A master-planned community proposed for land owned by the British bank Barclay's on the outskirts of Albuquerque would be New Mexico's second-largest city on full build-out. Opponents say it would also be a major water hog in a painfully arid state.
May 31, 2015 The Guardian
Concord, California is considering a trio of massive redevelopment proposals for the site of a former Navy weapons depot that could bring 12,000 homes and 6 million square feet of commercial development to the fringe of the East Bay Area.
Mar 19, 2015 San Francisco Business Times
According to a Denver Post article, the Denver metropolitan area has 31,000 homes in the development pipeline. All but 2,600 of those homes would be built in suburban counties surrounding Denver.
Mar 12, 2015 Denver Post
Castle Rock, located between Denver and Colorado Springs, has approved a massive shopping and residential development. The project will be built on top of a prairie dog colony.
Mar 5, 2015 The Denver Channel
Increased awareness of sprawl’s negative effects has not led to a drop-off in its construction. Developers say they only build what the market demands.
Mar 2, 2015 The Atlantic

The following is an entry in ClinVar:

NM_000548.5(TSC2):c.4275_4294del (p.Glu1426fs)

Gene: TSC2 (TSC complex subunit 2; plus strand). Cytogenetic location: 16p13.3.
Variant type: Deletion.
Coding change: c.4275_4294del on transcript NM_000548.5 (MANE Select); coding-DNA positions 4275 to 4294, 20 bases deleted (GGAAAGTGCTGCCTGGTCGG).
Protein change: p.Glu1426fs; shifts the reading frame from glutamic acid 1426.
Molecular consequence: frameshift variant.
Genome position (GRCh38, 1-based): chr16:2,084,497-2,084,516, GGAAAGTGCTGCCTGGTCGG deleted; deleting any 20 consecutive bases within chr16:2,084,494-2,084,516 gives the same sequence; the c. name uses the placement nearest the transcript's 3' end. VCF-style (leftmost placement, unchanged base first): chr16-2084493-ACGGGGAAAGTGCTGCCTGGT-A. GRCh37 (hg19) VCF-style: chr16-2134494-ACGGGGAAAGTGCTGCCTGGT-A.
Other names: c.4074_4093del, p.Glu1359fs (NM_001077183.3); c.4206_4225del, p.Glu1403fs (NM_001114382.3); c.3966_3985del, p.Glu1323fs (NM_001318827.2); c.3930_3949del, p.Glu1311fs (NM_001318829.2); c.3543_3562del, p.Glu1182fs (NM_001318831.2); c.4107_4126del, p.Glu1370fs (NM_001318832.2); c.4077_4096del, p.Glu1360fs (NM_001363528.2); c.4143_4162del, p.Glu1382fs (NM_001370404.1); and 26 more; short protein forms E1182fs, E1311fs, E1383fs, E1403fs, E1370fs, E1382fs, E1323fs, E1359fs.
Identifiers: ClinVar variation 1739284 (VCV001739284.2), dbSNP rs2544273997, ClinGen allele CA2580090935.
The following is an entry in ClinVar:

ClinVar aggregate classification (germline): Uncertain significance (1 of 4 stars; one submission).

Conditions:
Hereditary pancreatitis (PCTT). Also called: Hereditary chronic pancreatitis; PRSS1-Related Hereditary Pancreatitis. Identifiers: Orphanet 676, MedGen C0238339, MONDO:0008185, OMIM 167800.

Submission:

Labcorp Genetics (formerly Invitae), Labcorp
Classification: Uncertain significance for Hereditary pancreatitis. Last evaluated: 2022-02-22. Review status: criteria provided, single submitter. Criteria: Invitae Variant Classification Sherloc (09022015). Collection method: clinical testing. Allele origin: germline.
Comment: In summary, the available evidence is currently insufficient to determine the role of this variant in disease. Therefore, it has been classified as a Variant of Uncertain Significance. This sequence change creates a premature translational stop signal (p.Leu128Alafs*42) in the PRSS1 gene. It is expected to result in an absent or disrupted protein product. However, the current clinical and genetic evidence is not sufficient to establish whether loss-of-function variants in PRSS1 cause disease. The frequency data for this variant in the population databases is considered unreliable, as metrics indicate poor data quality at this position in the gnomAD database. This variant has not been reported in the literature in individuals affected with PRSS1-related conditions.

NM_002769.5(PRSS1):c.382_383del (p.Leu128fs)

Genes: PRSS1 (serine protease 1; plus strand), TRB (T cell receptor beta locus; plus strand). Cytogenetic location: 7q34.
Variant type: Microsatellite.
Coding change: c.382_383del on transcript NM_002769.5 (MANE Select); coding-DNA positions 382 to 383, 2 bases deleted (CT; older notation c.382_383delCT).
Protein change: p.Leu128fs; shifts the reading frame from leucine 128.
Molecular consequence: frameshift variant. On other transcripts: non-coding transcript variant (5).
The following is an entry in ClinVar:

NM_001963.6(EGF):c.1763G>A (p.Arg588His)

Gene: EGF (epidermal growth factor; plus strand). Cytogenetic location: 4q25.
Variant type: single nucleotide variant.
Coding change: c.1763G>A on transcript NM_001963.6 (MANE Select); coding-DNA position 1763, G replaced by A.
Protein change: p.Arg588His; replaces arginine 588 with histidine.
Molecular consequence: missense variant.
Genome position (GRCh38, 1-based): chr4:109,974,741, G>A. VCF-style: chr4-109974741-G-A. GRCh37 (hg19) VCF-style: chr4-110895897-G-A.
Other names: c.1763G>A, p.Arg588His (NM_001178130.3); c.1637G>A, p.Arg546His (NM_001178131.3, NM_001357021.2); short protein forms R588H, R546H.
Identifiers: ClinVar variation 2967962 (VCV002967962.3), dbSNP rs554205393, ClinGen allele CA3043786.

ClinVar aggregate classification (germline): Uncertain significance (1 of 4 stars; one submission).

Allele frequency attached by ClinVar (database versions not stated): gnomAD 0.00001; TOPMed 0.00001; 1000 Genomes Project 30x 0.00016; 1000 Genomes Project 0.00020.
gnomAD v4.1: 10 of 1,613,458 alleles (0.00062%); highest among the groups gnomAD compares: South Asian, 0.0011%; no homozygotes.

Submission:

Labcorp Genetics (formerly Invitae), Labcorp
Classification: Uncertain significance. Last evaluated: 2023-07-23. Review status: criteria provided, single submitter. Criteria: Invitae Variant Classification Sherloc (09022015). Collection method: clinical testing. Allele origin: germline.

Urban Land magazine gathered a panel of developers from around the country to discuss current trends in master planned communities—they all agree that consumers want communities in line with the ideas of new urbanism.
Dec 22, 2014 Urban Land
Alana Samuels writes about the state of the zombie subdivisions scattered around the western United States—a derelict reminder of the high water mark of the last master planned community building boom.
Nov 17, 2014 The Atlantic
In recovery mode following the most recent housing crisis—two Phoenix-area master-planned communities are continuing to grow.
May 12, 2014 AZ Central
The Hollywood Park horseracing track in Inglewood, California, follows the path of racetracks in Sam Mateo and Queens that have recently given way to large housing developments.
May 2, 2014 The Architect's Newspaper
Atlantic Cities details the new urbanist vision of a master planned community called Eastmark in Mesa, Arizona. The development’s mix of uses, form-based code, and walkability create “an uncommon sales pitch for car-dependent Arizona.”
Feb 7, 2014 Atlantic Cities